Friday, May 17, 2013

FFF: A Dental Specialist

Every week, Kurt posts a new bit of flash fiction. This week...

A Dental Specialist
Word Count: 600

Dr. Stephenson wore blue hospital scrubs and a silver crucifix. He smiled broadly. “Do come in, Mr. Haversham,” he said to his patient.

Haversham was short and trim. He wore a tan suit jacket over a colorful shirt along with white pants and a straw fedora. Despite his pallor, he looked as though he’d just returned from the Caribbean—which was, of course, ridiculous. “Thank you,” he said as he crossed the threshold. He sniffed. “Garlic?”

“It’s an unfortunate but necessary precaution,” said Dr. Stephenson. “Have you eaten tonight?”

“I had a nip just before two,” said Haversham.

“Excellent,” said Stephenson, relieved. It was dangerous to work on the hungry ones. He guided his patient to the chair where his assistant, Tracy, stood. She wore purple scrubs and a mask. She also carried—discreetly—a vial of holy water.

Haversham reclined in the dentist’s chair and looked up at Tracy. “O-positive?” he asked with a glimmer in his eyes. If he was tense at all, he didn’t show it.

“That’s an awfully personal question,” she said, smiling. “I think you’d have to buy me a drink first.”

“Alright, Mr. Haversham, let’s see it,” said Stephenson.

Haversham took a breath and slowly extended his fangs.

Stephenson peered into the vampire’s mouth. The right incisor was broken in half. “How’d you manage this?”

“I’m an eager eater,” said Haversham. “I didn’t notice the silver chain on her neck until it was too late. Speaking of, doctor, would you be so kind?”

Stephenson looked down to see his own silver necklace dangling perilously close to his patient’s chest. “Oh, I’m sorry,” he said, stuffing it safely inside his scrubs. “Any pain?”

“Tremendous amounts at first,” said Haversham. “But not anymore, no.”

“Sensitivity to cold?” asked Stephenson.

“I don’t eat anything cold, doctor,” said Haversham.

“Boy, you really banged the hell out of this, didn’t you?” said Stephenson. “I’m surprised it didn’t do more damage.”

“Oh, it did,” said Haversham. “I had a nasty hairlip for a few hours. The flesh healed and the other teeth grew back, but fangs are special.”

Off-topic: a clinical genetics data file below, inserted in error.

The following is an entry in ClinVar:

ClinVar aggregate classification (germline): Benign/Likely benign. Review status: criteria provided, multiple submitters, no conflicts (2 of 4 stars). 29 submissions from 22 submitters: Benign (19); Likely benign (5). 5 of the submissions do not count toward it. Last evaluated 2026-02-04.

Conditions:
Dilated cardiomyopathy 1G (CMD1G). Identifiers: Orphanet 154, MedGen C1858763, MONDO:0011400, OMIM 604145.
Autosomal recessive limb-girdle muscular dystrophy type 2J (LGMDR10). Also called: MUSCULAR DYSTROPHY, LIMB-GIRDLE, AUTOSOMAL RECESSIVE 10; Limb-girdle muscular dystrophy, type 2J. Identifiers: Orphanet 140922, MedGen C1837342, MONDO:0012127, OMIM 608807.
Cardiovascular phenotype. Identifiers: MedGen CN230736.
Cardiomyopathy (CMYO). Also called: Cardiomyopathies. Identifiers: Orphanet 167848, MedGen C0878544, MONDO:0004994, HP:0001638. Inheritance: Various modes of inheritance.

“Tracy,” said Stephenson. “We’ve got a fracture on eleven. We’ll need a crown.”

“Silver?” asked Tracy.

Haversham inhaled sharply.

“That’s the just the color,” said Stephenson.

Haversham relaxed. “It’s amazing what you never get used to. Samantha always wore silver—she hates the way gold clashes with her skin tone. And it looks even worse now that’s she’s turned and lost all the color in her cheeks. So now everything has to be platinum.”

“Sounds like she has expensive taste,” said Stephenson. “Speaking of which, this is going to be a custom job, so it will be on the pricey side.”

“And me without insurance,” said Haversham. “You have payment plans?”

“We’ll work out something,” said Stephenson.

“How long will it take?” asked Haversham. “Sunup is in three hours, after all.”

“Well, we’ll do a mold tonight and get you on your way. Give me a few days to prep the crown. Can you come back Thursday night?”

“Thursday is Bingo,” said Haversham, “but I suppose they won’t miss me this once.”

“I’ll put it on the calendar. Now, I saw a little build-up in there. How often are you flossing?”

Haversham hissed and lurched forward in the chair. Tracy pulled her vial out and Stephenson stepped back with his cross held in front of him. For a moment they stared at each other in breathless silence.

“Sorry,” said Stephenson. “Nobody likes that question.”

Haversham sat back. “The fault is mine,” he said. “You’re just doing your job. So, Thursday?”

Edited by Carolyn "Bingo For Eternity" Abram.

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